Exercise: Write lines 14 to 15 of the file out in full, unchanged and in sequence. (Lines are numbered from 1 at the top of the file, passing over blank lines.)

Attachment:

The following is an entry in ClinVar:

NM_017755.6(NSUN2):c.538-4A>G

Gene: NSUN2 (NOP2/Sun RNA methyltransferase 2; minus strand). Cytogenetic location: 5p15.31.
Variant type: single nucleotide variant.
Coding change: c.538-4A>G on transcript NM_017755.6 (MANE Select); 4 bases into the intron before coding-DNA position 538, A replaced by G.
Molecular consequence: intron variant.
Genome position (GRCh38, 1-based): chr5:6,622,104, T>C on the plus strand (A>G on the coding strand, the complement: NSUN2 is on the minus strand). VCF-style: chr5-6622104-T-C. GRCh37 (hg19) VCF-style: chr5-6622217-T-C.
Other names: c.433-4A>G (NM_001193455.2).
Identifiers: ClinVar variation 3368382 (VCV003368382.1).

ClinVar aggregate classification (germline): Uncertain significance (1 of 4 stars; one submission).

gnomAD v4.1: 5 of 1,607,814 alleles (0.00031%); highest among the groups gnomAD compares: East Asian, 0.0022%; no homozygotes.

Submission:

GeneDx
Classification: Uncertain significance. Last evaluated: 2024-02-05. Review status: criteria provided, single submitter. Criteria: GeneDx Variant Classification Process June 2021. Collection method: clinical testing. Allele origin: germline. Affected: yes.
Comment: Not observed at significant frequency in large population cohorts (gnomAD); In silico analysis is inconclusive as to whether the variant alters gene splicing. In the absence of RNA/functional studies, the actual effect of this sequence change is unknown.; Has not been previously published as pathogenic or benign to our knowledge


Classification: Uncertain significance. Last evaluated: 2024-02-05. Review status: criteria provided, single submitter. Criteria: GeneDx Variant Classification Process June 2021. Collection method: clinical testing. Allele origin: germline. Affected: yes.
Comment: Not observed at significant frequency in large population cohorts (gnomAD); In silico analysis is inconclusive as to whether the variant alters gene splicing. In the absence of RNA/functional studies, the actual effect of this sequence change is unknown.; Has not been previously published as pathogenic or benign to our knowledge